Wind squalls are known as a design driver for FPSO systems in areas where other environmental loadings are relatively benign, e.g. offshore West Africa. These mesoscale phenomena are characterized as a dramatic variation in the wind speed with a relatively short duration. The transient variation of wind speed and direction introduces a challenging design issue for turret-moored FPSO systems considering that routine steady-state approaches are not fully applicable for these loadings.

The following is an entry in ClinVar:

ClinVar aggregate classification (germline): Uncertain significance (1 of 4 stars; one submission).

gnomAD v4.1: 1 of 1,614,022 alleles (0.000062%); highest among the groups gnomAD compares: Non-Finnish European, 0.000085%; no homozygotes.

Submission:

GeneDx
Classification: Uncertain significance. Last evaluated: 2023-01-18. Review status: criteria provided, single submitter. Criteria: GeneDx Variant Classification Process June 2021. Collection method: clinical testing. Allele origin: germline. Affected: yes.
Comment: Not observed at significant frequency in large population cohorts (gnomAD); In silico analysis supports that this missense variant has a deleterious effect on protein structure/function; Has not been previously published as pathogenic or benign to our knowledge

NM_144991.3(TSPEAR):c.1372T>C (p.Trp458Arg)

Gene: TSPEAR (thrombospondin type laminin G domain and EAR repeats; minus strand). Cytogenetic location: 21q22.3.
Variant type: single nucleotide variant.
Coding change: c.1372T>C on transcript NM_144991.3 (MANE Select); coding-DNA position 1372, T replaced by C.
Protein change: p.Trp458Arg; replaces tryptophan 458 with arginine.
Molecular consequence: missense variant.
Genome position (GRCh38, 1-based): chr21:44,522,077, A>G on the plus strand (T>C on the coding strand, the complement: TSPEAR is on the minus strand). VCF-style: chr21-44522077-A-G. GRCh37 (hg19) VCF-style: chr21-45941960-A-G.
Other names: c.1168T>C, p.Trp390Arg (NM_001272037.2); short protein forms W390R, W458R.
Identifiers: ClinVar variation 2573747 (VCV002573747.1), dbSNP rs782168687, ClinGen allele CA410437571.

In the open literature, most studies on squalls are performed on spread-moored FPSOs which have limited dynamic response to the transient characteristics of the wind squalls. The response of turret-moored FPSOs in squalls due to their weathervaning capabilities is significantly more complex and is a function of initial vessel heading, ambient environment, vessel rotational resistance, and squall wind speed and directionality timeseries characteristics. Specification of the squall wind environment is typically a set of measured time series, scaled to match the estimated peak 100-year squall velocity. Typically the number of scaled time series provided ranges from 10 to 100.In this paper, the challenges of analysis of turret-moored FPSOs in squalls will be addressed by looking at the entire design and analysis cycle, highlighting issues or criteria not properly addressed in current design practice. This will range from the specification of squall time histories to be used for design, development of the representative turret-moored FPSO model, and the use of extreme statistics to develop design values for design. The paper shall also provide a design methodology guideline for turret-moored FPSOs in a squall environment that is consistent with those for other extreme environmental conditions.

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